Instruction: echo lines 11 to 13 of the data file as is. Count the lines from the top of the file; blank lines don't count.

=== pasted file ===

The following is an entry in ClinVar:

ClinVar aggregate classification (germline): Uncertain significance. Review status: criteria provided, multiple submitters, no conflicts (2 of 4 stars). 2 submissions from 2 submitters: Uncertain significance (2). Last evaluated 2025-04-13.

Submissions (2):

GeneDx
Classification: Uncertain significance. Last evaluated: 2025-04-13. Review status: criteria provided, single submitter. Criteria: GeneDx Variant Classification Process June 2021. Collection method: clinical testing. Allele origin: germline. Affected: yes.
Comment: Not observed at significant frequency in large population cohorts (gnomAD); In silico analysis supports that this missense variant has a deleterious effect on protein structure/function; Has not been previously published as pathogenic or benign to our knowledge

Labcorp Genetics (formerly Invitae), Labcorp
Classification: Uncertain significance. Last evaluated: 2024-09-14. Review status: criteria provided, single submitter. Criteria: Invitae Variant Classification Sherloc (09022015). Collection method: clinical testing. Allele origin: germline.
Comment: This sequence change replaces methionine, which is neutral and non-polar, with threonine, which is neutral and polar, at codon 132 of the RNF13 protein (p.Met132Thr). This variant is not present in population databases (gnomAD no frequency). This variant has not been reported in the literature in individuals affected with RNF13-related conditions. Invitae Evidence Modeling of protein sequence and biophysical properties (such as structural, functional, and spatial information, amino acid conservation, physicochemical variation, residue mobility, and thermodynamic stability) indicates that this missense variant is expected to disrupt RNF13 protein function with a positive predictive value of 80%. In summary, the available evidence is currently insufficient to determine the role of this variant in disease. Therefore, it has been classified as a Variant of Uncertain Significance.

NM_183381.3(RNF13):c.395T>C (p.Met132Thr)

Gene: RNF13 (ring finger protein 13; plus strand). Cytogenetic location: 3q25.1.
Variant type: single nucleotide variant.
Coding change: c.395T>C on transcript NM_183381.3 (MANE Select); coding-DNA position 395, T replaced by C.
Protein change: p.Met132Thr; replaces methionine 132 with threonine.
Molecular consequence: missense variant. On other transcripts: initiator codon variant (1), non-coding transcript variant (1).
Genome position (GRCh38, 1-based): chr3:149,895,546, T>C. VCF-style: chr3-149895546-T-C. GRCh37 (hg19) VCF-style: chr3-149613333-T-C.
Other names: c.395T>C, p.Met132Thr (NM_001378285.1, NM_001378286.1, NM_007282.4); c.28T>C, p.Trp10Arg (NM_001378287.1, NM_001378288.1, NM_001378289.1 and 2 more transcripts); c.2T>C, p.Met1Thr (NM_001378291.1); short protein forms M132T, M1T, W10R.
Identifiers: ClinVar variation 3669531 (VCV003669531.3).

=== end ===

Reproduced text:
Gene: RNF13 (ring finger protein 13; plus strand). Cytogenetic location: 3q25.1.
Variant type: single nucleotide variant.
Coding change: c.395T>C on transcript NM_183381.3 (MANE Select); coding-DNA position 395, T replaced by C.